How long before bed should I stop eating? It is a very common question, and one that gets answered wrong most of the time. Answers that I have heard in the past are: ‘you shouldn’t eat anything after 6:00 pm’, ‘no carbs after dark’, ‘you don’t burn anything while you sleep so everything you eat is turned into fat’, ‘it decreases your metabolism’, ‘it keeps you up at night’, and so on.
Proper nutrition is needed all day, and the last meal of the day is no exception. You should already be eating every 2-4 hours in order to increase your metabolism and maintain your lean muscle tissue. Skipping meals is very detrimental to your metabolism, and your health and fitness goals. Whether you are trying to lose body fat or gain muscle mass, you simply can’t lose body fat skipping meals and you can’t put muscle on skipping meals.
So why would someone skip the last meal of the day? My guess is because it is what those crazy, low-calorie fad diets have told us to do. Those diets don’t work. You lose weight on them sure, but it’s unhealthy, and as soon as you go off the diet the weight comes pouring back on.
Skipping the last meal of the day is a great way to slow your metabolism down and put body fat on. Think about it. Let’s say you eat dinner about 6:00 PM, go to bed at 10:30 PM, wake up at 7:00 am and eat breakfast at about 7:30 am. That’s 13.5 hours since your last meal. Your body is starving! And most of the time when it starves the next time you feed it, you have a greater chance of converting what you eat into fat.
You still burn calories and fat while you sleep. But not from skipping the last meal of the day. Now burning of calories is not as great as when we are awake and moving around, but it still occurs. The most important factor for this is eating frequent meals throughout the day including before bed.
The last meal is not as important as breakfast or your post-workout meal, but it is just as important as all the other meals of the day. The problem lies is ‘what to eat before bed?’ Most people eat the wrong things and that’s where some of these myths have come from about eating before bed.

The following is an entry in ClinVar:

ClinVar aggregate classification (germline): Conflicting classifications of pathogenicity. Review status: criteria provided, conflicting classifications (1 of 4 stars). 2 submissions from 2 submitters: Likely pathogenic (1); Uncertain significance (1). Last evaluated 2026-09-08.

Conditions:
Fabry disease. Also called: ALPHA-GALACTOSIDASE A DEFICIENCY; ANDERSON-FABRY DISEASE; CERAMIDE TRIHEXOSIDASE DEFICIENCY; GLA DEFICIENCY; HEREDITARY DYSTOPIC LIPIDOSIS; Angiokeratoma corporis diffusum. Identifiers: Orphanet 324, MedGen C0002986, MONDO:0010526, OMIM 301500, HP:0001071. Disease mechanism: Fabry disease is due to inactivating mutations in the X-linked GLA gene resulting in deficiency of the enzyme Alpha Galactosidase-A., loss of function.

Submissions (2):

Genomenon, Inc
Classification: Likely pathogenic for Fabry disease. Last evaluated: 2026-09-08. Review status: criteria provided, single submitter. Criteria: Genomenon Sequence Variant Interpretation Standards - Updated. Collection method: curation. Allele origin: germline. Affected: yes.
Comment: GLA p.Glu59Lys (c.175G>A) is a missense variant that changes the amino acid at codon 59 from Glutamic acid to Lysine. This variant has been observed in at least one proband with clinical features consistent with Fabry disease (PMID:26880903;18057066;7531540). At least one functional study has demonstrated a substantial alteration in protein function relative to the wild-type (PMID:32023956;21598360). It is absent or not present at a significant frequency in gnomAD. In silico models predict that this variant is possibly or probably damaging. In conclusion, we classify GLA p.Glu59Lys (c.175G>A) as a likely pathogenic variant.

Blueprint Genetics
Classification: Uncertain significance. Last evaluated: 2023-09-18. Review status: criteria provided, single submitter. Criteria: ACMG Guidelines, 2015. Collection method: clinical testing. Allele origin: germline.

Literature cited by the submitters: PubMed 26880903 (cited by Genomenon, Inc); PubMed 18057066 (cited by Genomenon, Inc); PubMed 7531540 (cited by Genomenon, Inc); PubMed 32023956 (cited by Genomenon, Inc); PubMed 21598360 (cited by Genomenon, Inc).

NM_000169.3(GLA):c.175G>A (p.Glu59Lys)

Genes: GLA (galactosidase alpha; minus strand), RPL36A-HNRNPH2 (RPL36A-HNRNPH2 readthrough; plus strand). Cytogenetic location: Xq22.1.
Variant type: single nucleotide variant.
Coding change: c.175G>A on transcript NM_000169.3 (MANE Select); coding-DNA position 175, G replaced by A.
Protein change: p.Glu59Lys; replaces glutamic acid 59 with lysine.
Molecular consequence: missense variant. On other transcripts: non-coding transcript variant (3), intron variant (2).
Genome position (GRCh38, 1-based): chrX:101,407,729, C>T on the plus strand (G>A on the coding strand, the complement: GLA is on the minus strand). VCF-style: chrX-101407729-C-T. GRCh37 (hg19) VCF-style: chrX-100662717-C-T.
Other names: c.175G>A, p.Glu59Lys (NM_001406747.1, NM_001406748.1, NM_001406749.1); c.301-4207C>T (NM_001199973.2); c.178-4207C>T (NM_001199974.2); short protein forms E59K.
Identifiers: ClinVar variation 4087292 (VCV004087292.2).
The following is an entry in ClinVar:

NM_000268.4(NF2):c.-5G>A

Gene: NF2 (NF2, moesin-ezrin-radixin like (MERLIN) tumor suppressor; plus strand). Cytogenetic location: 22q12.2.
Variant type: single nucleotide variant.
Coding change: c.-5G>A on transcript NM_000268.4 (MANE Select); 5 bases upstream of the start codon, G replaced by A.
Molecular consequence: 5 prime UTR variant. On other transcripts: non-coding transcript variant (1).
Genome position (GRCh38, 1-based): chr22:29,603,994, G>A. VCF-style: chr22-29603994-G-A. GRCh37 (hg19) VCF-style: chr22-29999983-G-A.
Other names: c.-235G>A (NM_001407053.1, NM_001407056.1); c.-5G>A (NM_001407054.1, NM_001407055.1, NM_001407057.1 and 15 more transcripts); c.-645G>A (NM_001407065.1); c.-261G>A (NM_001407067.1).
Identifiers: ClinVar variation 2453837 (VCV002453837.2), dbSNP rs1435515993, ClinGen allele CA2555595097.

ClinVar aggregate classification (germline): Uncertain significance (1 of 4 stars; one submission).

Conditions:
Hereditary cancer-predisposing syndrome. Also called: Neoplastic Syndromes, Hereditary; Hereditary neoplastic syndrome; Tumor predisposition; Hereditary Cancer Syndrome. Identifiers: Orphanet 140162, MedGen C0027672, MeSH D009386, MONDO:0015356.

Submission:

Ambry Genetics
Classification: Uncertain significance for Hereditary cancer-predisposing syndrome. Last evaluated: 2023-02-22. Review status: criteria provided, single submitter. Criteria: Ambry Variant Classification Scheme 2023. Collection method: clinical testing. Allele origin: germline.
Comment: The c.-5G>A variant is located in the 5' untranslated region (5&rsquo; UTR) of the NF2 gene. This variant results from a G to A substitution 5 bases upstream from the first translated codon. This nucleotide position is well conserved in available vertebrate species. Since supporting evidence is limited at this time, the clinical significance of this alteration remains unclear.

Obviously sugary foods are out, and should be out throughout the day anyway. Foods high in saturated and trans fats are out also. You want to focus on foods that have a slow digestibility and are healthy for you. So protein foods would be casein protein, cottage cheese, low-fat cheeses, whey protein, and natural peanut butter.
Healthy fats would be natural peanut butter, nuts, other natural nut butters, and seeds. For carbohydrates, the best choice would be green leafy vegetables like spinach, broccoli, or kale. Other vegetables are also good, but do avoid potatoes. You can consume some complex carbohydrates like oats or whole-wheat products, but calories can add up quickly so watch the serving size.
The key to eating before bed is not overdoing it. You should never feel full after this meal, and you should drink plenty of water with it. The water will actually help fill you up some and ensure you don’t go to bed dehydrated.
How long before bed should you eat? It will vary from person to person, but anywhere from 15 minutes to 90 minutes is a good rule of thumb. It will be a matter of preference really. Switch it around to see what works best for you.
How much should you eat? Again, this will differ from person to person. It all is a matter of your goals and how well you have managed your calories throughout the day. But general rule of thumb is that you want this meal to be one of your smallest in terms of calories.
The pre-bedtime meal is very important. It’s important to stay out of a catabolic state (muscle and tissue breakdown). It’s important to keep the metabolism running high. You do burn calories and fat while you sleep (not as much as when you are awake), but it won’t happen if you skip the last meal of the day. What will happen is your body goes into a catabolic state, and the next time you eat something your body will have a greater chance of storing it as fat. And that is the vicious cycle when you skip meals. Metabolism drops, lean muscle tissue drops and body fat increases.